Microsoft Windows Vista has brand new common file dialogs, but unfortunately the OpenFileDialog, SaveFileDialog and FolderBrowserDialog classes from System.Windows.Forms do not use them; they still get the old-style dialogs.
Ookii.VistaDialogs is a .Net 2.0 class library that allows you to use these new-style dialogs exactly the same way as you use the normal dialogs. In addition, it has been created in such a way that you can target both Vista and older versions of Windows (which don't have this new-style dialog) without any additional effort on your part.
The curious might want to know why exactly .Net doesn't use the new style dialogs. Vista provides a new, more powerful, API for accessing the common file dialogs, and obviously .Net 2.0 doesn't use this API, but this isn't the problem. In most cases, even when you just use the old GetOpenFileName API you get the new style dialog. The thing is, the Vista style dialogs do not support hooks, so if you use a hook, you get the old style dialog. And that's where the problem lies: .Net uses a hook so it can't use the Vista style dialogs.
Unfortunately, some of the functionality provided by .Net's FileDialog classes could only be achieved using hooks with the old API, so if I wanted to use the Vista style dialogs, I'd have to use the new API, and try to replicate all the functionality that way. The benefit to this is of course that if I want to, I can easily add more advanced functionality from the new API in the future (currently, Ookii.VistaDialogs just replicates the old functionality with the new dialogs, it doesn't expose any of the new features of the new API).
Using the new API seemed simple enough; it was after all a bunch of COM objects. Unfortunately, there was no type library for these objects, and their IDL definitions were hidden in a huge (60,000 lines) IDL file. Also, one of the functions took a HWND as parameter, which would need to be a IntPtr in my library to make sure I can correctly support both x86 and x64, and I needed some methods to use the PreserveSig attribute to get the functionality I need. TlbImp isn't good at those last two.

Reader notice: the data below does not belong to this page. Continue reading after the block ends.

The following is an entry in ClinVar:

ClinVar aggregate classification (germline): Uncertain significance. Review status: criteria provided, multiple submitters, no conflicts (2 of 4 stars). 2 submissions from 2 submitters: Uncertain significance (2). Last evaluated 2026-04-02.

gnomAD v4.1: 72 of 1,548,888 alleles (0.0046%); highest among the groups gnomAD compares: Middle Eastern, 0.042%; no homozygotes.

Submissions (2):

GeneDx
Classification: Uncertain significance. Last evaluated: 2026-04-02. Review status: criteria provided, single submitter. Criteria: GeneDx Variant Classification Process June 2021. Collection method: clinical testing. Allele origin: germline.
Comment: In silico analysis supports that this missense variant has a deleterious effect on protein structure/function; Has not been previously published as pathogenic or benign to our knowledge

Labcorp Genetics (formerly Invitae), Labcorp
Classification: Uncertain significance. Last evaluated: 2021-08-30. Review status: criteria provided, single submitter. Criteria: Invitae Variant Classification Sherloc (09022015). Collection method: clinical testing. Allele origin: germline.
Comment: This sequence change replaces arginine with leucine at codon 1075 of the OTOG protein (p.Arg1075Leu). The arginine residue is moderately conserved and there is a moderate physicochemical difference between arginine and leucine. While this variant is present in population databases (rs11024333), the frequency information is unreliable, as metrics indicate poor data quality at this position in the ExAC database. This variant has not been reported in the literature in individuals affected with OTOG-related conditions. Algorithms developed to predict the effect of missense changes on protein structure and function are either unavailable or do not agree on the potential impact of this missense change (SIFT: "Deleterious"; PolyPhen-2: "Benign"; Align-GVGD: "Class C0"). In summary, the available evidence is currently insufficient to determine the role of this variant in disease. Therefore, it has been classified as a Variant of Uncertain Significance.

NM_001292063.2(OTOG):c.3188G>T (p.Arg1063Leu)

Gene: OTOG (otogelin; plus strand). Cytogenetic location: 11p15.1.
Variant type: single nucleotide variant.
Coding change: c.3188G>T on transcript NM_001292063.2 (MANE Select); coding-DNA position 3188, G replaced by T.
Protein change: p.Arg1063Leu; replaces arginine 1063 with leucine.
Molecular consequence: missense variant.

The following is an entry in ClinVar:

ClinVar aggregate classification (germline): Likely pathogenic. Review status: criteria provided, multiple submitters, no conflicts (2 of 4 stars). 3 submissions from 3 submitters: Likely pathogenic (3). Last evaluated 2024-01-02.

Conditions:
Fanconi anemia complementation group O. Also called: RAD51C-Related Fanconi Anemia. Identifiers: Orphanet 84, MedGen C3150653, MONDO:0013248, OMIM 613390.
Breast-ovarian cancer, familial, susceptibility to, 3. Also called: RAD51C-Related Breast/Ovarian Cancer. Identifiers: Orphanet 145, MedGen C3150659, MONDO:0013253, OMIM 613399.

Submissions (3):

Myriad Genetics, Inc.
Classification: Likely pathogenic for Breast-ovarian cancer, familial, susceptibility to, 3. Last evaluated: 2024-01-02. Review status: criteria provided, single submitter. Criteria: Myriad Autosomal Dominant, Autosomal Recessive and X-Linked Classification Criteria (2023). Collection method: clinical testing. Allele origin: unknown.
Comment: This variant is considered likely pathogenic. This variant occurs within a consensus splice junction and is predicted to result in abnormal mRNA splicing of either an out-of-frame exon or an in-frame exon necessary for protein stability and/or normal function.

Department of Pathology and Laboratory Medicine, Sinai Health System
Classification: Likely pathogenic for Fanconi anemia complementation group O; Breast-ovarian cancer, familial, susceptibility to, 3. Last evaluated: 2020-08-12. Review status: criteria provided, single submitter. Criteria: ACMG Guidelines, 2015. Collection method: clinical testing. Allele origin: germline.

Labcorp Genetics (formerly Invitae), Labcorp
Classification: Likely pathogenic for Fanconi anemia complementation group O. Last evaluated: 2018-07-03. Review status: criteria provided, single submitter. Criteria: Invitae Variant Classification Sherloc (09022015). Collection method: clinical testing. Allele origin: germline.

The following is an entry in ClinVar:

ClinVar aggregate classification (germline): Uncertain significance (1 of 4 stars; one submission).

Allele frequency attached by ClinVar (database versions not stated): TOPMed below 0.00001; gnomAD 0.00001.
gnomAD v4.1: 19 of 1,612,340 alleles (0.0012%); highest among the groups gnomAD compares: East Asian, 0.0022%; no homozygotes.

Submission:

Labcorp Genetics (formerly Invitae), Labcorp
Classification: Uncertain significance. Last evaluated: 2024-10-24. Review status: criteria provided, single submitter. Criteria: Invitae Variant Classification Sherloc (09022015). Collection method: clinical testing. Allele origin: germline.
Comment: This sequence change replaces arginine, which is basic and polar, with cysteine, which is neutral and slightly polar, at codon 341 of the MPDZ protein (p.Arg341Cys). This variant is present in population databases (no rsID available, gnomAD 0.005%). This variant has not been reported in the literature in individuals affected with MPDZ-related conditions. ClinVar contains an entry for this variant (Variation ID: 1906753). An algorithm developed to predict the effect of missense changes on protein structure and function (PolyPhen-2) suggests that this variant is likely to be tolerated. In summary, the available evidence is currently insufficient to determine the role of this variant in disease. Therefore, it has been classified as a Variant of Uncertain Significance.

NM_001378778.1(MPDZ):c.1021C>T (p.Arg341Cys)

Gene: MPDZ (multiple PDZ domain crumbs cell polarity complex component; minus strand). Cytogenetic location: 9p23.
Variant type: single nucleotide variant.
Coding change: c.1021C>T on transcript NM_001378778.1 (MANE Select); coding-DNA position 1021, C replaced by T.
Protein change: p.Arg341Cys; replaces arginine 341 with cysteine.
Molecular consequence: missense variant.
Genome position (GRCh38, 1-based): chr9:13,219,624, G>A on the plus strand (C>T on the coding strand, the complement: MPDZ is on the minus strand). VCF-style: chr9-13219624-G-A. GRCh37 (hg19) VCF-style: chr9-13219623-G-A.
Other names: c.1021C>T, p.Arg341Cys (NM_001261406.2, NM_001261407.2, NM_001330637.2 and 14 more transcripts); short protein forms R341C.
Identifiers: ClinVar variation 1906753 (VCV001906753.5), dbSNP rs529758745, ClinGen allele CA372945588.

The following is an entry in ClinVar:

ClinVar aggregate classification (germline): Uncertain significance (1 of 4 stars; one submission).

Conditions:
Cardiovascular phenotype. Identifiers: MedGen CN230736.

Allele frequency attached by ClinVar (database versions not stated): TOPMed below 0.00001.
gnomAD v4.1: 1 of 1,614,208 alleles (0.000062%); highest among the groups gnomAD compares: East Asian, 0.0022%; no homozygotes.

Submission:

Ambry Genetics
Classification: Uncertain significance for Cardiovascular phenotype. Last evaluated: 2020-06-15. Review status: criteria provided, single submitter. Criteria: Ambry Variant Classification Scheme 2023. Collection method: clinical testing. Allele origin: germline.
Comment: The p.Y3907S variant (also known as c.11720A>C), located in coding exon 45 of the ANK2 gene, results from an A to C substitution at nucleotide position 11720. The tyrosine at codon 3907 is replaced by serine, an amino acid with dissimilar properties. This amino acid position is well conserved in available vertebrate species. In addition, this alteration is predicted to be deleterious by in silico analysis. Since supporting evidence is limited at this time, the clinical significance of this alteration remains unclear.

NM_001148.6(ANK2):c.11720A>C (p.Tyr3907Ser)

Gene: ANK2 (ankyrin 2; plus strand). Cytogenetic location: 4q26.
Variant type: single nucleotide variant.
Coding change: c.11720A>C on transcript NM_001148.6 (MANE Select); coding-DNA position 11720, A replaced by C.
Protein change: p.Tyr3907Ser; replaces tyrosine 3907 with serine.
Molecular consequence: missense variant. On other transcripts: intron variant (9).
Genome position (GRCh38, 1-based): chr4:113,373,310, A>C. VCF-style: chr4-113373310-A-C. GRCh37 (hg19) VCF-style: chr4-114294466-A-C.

So what I ended up doing was creating my own IDL file with just those definitions from the big file I needed, compiling that into a type library with the MIDL compiler, then importing that using TlbImp, disassembling the generated interop library with Reflector, and then manually making the changes I needed.
Then, I could finally start on the classes themself, which fortunately wasn't all that difficult (the new API really is great). These classes have the exact same public interface as the original FileDialog classes in .Net, so all you need to do is replace all instances of the original classes with my classes in your code, and you're good to go. Like I said the classes fall back if the Vista style dialog is not supported, so it supports older versions of Windows as well.
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